EGC Clambake for November 30, 2006

Here is the Bittorrent link and direct MP3 download for the EGC clambake for November 30, 2006.

This is the first of the Orycon episodes. I tell a little about my background with the convention; I play some Xmas Solstice music from the HP Lovecraft Historical Society; I play interviews with James Fiscus about the Endeavour Award, Vincent Vaughn about the Greater Portland Costuming Society and Conrad Larsen about bookselling; I play a song from the Xenozoic Tales CD and then it’s off to the dead dog party.

You can subscribe to this feed via RSS.

To sponsor the show, contact BackBeat Media. Don’t forget, you can fly your EGC flag by buying the stuff package. This show as a whole is Creative Commons licensed Attribution-NonCommercial 2.5.

Links mentioned in this episode:


Can We All Relax Now?

So a guy [Dave Gray] sent Apple money to license the term “podcast” and they said they had no interest in pursing the matter. So, can all the nonsense please stop? The worst offender lately has been Leo Laporte with his “netcast” silliness, which besides being a worse term has the ultimate sin in such a thing – it’s already been used for various unrelated things for a decade. Even Leo can’t stick to it consistently, where he makes a big deal at the beginning of shows and by the middle has forgotten all about it and reverted back to “podcast.” As far as I’m concerned, the terminology stuff is put to bed once and for all.

Web 2.0 Meets My Local Library

They just opened a new public library branch in a nice new building a few blocks from my house. On the county library website they have a link to photos of the grand opening. If you check it out, it is actually a Flickr photoset. Nice to see my very most local library getting in to the swing of things. Moreover, there is YouTube video of Liz Gilland’s speech at the festivities. She’s both the chair of the County Council as well as one of our neighbors. Seeing her on YouTube gives me some of that 21st Century cognitive dissonance, but in the good way.

Local Harvest

I heard about Local Harvest on the radio while we were doing our holiday driving. I’ve been very interested in doing more of our eating and cooking from locally grown produce. Considering that driving from here to my father-in-laws house requires driving by at least a dozen roadside stands selling fresh produce grown out back, I have no excuse for doing otherwise. I paid $6 for a paper grocery bag full to brimming over with sweet potatoes, and we are still eating them a month later. We’ve got about 10 person-meals out of that bag, and we still have some left over. Not a bad ROI on my sweet potato dollar.

Oddly enough, even though there are produce stands all over around here, there is nothing listed on that website for our area. I suspect this is a digital divide issue. We don’t lack for local farmers, just local farmers who are also wired up enough to list themselves on the site. I was interested in seeing if they had any of those subscription coop deals listed, but the closest one is 60 miles away. Maybe it will catch on around here and we can do it in a year or two.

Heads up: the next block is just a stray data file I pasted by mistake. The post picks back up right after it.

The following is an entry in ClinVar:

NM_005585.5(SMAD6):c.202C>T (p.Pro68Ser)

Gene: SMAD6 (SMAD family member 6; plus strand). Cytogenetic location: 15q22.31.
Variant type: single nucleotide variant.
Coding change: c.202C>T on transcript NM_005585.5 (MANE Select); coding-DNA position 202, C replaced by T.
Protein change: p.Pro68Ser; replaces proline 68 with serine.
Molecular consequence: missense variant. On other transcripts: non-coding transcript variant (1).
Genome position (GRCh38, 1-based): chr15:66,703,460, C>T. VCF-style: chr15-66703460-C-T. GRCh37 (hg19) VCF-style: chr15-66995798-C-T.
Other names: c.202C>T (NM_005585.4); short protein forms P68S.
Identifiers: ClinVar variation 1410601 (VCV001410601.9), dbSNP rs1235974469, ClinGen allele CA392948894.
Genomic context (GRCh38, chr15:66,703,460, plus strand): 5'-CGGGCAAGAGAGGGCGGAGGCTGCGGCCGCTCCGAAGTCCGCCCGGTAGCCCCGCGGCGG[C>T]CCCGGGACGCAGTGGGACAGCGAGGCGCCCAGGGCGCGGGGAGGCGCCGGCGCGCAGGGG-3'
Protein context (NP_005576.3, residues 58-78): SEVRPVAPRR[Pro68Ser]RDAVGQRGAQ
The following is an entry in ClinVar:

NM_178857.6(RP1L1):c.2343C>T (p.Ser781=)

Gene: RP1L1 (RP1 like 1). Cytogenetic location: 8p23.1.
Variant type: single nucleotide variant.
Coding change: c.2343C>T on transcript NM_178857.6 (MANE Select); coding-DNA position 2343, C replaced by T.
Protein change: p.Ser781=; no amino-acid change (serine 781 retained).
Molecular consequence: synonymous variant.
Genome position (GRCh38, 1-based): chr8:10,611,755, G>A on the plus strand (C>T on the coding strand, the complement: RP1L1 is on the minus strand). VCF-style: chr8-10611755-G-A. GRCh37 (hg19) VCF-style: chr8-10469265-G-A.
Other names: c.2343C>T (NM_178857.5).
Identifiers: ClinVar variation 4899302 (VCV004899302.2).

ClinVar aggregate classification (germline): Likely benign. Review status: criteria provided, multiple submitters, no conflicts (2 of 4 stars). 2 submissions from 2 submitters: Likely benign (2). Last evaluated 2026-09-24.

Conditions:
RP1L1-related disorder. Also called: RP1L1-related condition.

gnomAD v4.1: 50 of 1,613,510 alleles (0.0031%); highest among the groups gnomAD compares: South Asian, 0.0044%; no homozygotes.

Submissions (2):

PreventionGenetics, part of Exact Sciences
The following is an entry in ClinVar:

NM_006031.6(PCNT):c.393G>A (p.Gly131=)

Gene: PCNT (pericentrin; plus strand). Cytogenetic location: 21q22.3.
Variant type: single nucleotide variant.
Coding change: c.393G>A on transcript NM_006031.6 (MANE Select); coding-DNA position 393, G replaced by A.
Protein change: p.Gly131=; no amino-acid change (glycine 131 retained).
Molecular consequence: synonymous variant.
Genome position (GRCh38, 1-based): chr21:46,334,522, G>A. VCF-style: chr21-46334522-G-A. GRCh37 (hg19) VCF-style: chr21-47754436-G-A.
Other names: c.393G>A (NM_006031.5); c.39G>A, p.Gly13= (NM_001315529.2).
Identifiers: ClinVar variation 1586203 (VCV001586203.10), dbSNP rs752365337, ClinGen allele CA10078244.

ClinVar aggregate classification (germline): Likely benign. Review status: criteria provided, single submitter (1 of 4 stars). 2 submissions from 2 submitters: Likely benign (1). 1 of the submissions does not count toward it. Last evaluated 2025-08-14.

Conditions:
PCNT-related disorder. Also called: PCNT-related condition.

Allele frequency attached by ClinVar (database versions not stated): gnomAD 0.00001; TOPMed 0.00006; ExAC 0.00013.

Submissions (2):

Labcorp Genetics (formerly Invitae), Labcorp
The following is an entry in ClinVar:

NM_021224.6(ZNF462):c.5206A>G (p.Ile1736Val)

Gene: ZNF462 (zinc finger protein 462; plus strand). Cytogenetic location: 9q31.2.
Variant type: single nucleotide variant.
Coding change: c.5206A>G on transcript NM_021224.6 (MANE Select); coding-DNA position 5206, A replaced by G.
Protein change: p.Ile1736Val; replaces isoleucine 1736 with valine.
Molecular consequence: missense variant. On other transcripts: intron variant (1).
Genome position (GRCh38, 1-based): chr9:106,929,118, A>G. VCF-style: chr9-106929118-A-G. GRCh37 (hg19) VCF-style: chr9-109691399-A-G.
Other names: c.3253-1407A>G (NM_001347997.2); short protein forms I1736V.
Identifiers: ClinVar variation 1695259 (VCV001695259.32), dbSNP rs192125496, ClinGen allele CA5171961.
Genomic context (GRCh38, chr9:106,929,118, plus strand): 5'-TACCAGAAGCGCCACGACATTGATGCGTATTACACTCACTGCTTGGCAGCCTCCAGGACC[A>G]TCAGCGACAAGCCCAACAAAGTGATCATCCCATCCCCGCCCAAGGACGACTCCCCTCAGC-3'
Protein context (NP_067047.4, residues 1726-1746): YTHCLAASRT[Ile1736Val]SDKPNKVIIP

Update: Forgot to include this link to a Wired story on “locavores”. That term sounds like something from a Jaime Hernandez comic, but is actually the same thing as above.

Dixie Chicks and PBS

Last night An Evening with the Dixie Chicks was on PBS. I recorded it with the DVR and am watching it today. Bless you, little DVR. Pledge drive programming on PBS is watchable again! Bob help you if you don’t have one and have to sit through the mind-numbing faux populism of the on-air pledge shills. Considering that every public broadcasting organization I know of has the goal of becoming an ever bigger machine, the whole “You are one of us” schtick falls pretty flat to my cynical ears. Now that Georgia Public Broadcasting is trying to bully WREK off the air during the day, trading the latter’s unique programming for the former’s commodity widely-available-elsewhere NPR slate, I’m embarrassed that I ever gave money to GPB. I wish I could take it back.

And as far as the Dixie Chicks go, I wasn’t a big fan until Home which I bought on a whim one day and really enjoyed. When the whole political thing started, I should have bought one more album every time I heard of some anti-Chick rally. It’s nice to see that it doesn’t take much to bring the barely buried prejudices and misogyny of the country scene to the surface. Even if I didn’t like their music, if Toby Keith hates you then you must be doing something right.

Holiday Fatigue

We actually sat out the big meal on Thursday, choosing to have a smaller version of it with stuffing and cranberry sauce and rolls with ham in them. It was kind of refreshing not having the big deal. Friday we went to Augusta to see family and had a good time with my brother’s family. On Saturday we went over to my mom’s for close to the traditional meal with turkey and potatoes and the whole deal. More playing with my niece and nephew. When Jonathan was cranky and needed a nap, I decided I needed one too so we had an uncle/nephew boy nap. I got a little drool on me, but that’s a small price to pay. Later in the evening we drove home.

Today I’ve had the hardest time getting things done. I did yard work, baked some bread and did a load of clothes so I’m making headway around the house. I sat down to do some electronic work but nothing much happened. I still really need to do another episode of the podcast but just didn’t feel it today. I have so much Orycon material that will really rock when I put it together. No real sense in forcing it though, even though I’d like to have knocked more stuff out. It is a holiday weekend, after all, and rechargeing the batteries should be sufficient.